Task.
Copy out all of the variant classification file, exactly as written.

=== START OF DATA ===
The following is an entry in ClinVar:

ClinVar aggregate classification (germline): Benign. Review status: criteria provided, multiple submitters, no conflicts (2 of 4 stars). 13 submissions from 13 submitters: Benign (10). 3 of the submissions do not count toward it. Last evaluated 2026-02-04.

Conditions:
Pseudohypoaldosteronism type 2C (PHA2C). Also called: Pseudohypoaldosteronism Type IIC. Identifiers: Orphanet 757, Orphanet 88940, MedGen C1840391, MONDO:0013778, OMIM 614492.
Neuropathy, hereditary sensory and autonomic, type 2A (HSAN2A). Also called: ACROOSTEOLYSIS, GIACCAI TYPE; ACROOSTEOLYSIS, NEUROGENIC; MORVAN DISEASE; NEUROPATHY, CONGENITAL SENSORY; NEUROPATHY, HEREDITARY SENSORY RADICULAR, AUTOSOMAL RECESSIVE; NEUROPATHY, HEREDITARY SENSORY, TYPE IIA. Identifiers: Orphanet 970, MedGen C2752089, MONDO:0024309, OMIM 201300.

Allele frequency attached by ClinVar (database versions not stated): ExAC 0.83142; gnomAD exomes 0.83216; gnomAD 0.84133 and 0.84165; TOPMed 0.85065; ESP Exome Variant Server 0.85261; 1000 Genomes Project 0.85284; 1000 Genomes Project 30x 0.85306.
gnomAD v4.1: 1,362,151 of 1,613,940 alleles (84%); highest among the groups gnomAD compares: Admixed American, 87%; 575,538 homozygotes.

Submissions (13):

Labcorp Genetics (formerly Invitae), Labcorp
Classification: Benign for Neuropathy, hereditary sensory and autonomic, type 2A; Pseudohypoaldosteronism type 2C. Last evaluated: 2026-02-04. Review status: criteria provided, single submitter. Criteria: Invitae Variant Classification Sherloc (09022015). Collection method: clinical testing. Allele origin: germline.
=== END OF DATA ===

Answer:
The following is an entry in ClinVar:

ClinVar aggregate classification (germline): Benign. Review status: criteria provided, multiple submitters, no conflicts (2 of 4 stars). 13 submissions from 13 submitters: Benign (10). 3 of the submissions do not count toward it. Last evaluated 2026-02-04.

Conditions:
Pseudohypoaldosteronism type 2C (PHA2C). Also called: Pseudohypoaldosteronism Type IIC. Identifiers: Orphanet 757, Orphanet 88940, MedGen C1840391, MONDO:0013778, OMIM 614492.
Neuropathy, hereditary sensory and autonomic, type 2A (HSAN2A). Also called: ACROOSTEOLYSIS, GIACCAI TYPE; ACROOSTEOLYSIS, NEUROGENIC; MORVAN DISEASE; NEUROPATHY, CONGENITAL SENSORY; NEUROPATHY, HEREDITARY SENSORY RADICULAR, AUTOSOMAL RECESSIVE; NEUROPATHY, HEREDITARY SENSORY, TYPE IIA. Identifiers: Orphanet 970, MedGen C2752089, MONDO:0024309, OMIM 201300.

Allele frequency attached by ClinVar (database versions not stated): ExAC 0.83142; gnomAD exomes 0.83216; gnomAD 0.84133 and 0.84165; TOPMed 0.85065; ESP Exome Variant Server 0.85261; 1000 Genomes Project 0.85284; 1000 Genomes Project 30x 0.85306.
gnomAD v4.1: 1,362,151 of 1,613,940 alleles (84%); highest among the groups gnomAD compares: Admixed American, 87%; 575,538 homozygotes.

Submissions (13):

Labcorp Genetics (formerly Invitae), Labcorp
Classification: Benign for Neuropathy, hereditary sensory and autonomic, type 2A; Pseudohypoaldosteronism type 2C. Last evaluated: 2026-02-04. Review status: criteria provided, single submitter. Criteria: Invitae Variant Classification Sherloc (09022015). Collection method: clinical testing. Allele origin: germline.